PhD-Economics, Manchester Metropolitan University (UK)
MA- Economics, Manchester University (UK)
PG-Diploma- Money and Banking, University of Birmingham (UK)
Licence (Honours)- Economics and Finance, National School of Administration (Algeria)
My research falls, though not exclusively, within the area of Economics and Finance. It covers topics that deal with various issues such as: Governance and economic performance; Income distribution and growth policies; behavioral economics of education.
Experience in teaching the following courses at undergraduate and postgraduate level:
Macroeconomics; Microeconomics; Managerial Economics; International Business Management; International Financial Management; Scientific Research Methodology;
Higher Education Academy (UK)- Fellow
Published in: International journal of Finance and Economics
Oct 18, 2018
Using large dataset from audited financial statements of 81 banks in the Gulf Cooperation Council (GCC) region, this article aims at assessing the performance of Islamic banks and conventional banks during the 2008 financial crisis. Unlike major studies that explored this area of study in the GCC countries, this paper investigates the performance of both types of banks before, during, and after the 2008 financial crisis, while covering four different financial performance measures, namely, efficiency, profitability, liquidity, and solvency. Moreover, this investigation is undertaken while covering a larger time span (2006–2012) than perhaps all similar works that covered similar study on the GCC region. With the use of mixed‐effect linear regression, the paper shows that, compared with Islamic banks, conventional banks have sustained a better performance over the 2006–2012 period in relation to efficiency and return on assets. In this context, the paper puts a note on the shortcomings of the institutional arrangement of the Islamic banks that impeded their performance during the crisis as well as on the active role of GCC governments during the financial crash.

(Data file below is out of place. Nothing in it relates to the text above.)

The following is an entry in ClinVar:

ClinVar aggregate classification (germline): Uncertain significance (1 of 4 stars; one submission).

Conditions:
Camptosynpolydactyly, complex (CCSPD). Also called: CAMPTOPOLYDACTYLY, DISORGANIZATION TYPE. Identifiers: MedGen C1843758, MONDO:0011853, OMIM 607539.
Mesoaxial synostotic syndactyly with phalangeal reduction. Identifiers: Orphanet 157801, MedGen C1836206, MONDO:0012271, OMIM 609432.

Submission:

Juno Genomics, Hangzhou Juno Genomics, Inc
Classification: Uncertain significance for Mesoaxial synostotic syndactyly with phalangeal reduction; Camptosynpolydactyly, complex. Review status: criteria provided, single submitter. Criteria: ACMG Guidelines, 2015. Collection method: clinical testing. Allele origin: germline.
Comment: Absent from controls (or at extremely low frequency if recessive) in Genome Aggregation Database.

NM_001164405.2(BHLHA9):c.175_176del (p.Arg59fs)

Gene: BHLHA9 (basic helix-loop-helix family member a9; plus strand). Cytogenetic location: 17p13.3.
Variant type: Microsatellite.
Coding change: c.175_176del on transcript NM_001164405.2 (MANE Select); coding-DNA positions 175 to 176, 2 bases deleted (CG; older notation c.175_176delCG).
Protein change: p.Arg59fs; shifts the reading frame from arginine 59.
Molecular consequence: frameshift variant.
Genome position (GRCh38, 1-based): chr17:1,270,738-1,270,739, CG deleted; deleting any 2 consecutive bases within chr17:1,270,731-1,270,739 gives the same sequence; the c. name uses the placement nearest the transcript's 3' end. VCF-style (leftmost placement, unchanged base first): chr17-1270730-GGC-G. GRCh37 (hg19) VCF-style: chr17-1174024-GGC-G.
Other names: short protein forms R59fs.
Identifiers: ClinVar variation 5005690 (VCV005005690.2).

Published in: Global Business and Economics Review
May 15, 2018
The objective of this study is to examine the role of government spending in economic diversification process of Algeria. This is achieved by investigating the impact of the government spending on the real exchange rate. This follows on works done on the topic of Dutch disease. The outcome of this study shows that although the relationship oscillates over time, the increase of the government spending leads to the depreciation of the RER. The findings underpin interesting implications with regards to the role of public finance management in the diversification of the economy of Algeria.